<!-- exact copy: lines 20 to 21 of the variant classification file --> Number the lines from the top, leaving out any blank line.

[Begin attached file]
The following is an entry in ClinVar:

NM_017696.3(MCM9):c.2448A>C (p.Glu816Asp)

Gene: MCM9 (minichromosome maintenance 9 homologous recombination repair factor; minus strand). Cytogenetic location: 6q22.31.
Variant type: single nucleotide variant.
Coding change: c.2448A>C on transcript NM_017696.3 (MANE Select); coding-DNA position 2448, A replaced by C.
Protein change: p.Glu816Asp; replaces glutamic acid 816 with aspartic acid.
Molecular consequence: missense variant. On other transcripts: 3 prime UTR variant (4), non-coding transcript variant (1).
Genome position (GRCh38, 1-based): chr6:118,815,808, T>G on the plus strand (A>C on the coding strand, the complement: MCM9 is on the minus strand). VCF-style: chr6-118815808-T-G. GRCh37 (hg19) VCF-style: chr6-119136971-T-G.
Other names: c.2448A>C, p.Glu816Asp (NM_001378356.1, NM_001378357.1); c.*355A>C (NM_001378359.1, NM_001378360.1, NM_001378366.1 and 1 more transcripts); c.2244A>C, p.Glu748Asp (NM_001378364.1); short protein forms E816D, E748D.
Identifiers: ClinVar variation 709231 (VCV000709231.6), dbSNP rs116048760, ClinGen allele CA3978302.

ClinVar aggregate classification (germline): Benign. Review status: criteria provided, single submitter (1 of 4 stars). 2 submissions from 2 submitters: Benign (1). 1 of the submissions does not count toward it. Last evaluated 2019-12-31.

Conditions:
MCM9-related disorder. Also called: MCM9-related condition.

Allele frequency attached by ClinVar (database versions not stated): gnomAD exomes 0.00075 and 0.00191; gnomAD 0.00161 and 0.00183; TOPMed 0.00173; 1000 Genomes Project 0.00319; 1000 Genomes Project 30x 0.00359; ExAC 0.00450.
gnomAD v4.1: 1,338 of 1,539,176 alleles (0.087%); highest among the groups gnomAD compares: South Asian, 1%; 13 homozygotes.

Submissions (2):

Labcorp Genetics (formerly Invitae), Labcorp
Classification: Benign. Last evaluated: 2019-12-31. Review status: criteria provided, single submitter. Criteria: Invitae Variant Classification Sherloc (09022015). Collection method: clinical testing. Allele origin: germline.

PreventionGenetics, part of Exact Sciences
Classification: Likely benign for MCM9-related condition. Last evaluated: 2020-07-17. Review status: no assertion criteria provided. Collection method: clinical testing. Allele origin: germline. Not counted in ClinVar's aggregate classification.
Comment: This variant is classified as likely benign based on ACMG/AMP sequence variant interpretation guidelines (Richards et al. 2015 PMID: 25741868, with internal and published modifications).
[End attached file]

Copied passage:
Classification: Likely benign for MCM9-related condition. Last evaluated: 2020-07-17. Review status: no assertion criteria provided. Collection method: clinical testing. Allele origin: germline. Not counted in ClinVar's aggregate classification.
Comment: This variant is classified as likely benign based on ACMG/AMP sequence variant interpretation guidelines (Richards et al. 2015 PMID: 25741868, with internal and published modifications).